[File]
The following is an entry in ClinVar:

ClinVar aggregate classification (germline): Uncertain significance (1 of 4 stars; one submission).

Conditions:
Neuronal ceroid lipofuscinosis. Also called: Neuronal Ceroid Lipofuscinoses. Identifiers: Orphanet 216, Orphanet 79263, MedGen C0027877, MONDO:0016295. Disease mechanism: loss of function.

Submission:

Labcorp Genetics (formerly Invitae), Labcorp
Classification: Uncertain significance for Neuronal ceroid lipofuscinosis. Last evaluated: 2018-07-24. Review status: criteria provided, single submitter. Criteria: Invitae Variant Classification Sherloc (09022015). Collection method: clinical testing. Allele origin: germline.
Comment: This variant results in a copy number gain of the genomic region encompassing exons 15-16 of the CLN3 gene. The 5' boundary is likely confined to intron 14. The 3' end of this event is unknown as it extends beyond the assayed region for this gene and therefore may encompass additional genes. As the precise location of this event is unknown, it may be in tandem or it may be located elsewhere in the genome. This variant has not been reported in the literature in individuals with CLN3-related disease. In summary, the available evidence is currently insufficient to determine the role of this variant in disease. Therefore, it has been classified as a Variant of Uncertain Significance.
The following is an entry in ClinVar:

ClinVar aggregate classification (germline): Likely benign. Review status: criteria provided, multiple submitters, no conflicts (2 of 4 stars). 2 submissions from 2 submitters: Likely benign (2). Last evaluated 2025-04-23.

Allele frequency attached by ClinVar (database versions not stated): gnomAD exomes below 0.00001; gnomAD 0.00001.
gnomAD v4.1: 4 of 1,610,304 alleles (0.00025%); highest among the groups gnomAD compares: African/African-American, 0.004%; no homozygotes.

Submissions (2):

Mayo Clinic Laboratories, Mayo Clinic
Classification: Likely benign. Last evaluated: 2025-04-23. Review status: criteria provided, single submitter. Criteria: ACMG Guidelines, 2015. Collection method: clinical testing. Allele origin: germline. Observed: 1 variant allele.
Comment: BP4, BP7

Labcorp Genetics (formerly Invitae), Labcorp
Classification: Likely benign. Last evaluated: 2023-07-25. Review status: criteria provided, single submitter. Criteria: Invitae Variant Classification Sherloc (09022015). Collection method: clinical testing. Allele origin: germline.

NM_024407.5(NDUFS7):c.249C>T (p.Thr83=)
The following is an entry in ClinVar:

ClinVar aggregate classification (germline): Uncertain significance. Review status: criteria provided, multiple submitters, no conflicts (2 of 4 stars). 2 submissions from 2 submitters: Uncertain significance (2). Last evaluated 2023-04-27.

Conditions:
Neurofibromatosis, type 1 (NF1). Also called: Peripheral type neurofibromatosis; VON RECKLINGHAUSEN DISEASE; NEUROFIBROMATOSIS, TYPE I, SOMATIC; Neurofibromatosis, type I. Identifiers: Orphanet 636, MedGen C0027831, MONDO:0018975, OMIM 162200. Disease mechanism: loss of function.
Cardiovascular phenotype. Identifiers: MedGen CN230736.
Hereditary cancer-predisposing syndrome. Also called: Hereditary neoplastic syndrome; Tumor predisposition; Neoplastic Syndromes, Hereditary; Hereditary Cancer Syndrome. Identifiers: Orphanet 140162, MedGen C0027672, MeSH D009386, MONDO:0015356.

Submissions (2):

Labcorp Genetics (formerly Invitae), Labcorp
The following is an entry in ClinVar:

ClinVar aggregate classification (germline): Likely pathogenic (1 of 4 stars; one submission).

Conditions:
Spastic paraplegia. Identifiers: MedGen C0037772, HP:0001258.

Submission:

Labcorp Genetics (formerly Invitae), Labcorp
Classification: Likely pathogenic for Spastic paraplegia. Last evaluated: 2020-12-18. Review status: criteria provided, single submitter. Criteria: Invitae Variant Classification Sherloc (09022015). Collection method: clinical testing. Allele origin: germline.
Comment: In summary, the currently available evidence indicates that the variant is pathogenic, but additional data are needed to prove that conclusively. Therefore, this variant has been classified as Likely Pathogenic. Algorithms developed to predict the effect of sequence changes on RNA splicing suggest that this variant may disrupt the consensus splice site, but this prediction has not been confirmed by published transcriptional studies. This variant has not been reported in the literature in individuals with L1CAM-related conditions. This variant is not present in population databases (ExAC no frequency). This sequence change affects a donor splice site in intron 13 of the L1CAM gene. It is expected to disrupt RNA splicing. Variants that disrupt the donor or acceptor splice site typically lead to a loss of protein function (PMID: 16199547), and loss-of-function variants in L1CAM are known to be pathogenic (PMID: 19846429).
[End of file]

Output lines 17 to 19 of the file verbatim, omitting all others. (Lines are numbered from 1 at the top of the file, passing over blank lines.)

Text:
Labcorp Genetics (formerly Invitae), Labcorp
Classification: Likely benign. Last evaluated: 2023-07-25. Review status: criteria provided, single submitter. Criteria: Invitae Variant Classification Sherloc (09022015). Collection method: clinical testing. Allele origin: germline.

NM_024407.5(NDUFS7):c.249C>T (p.Thr83=)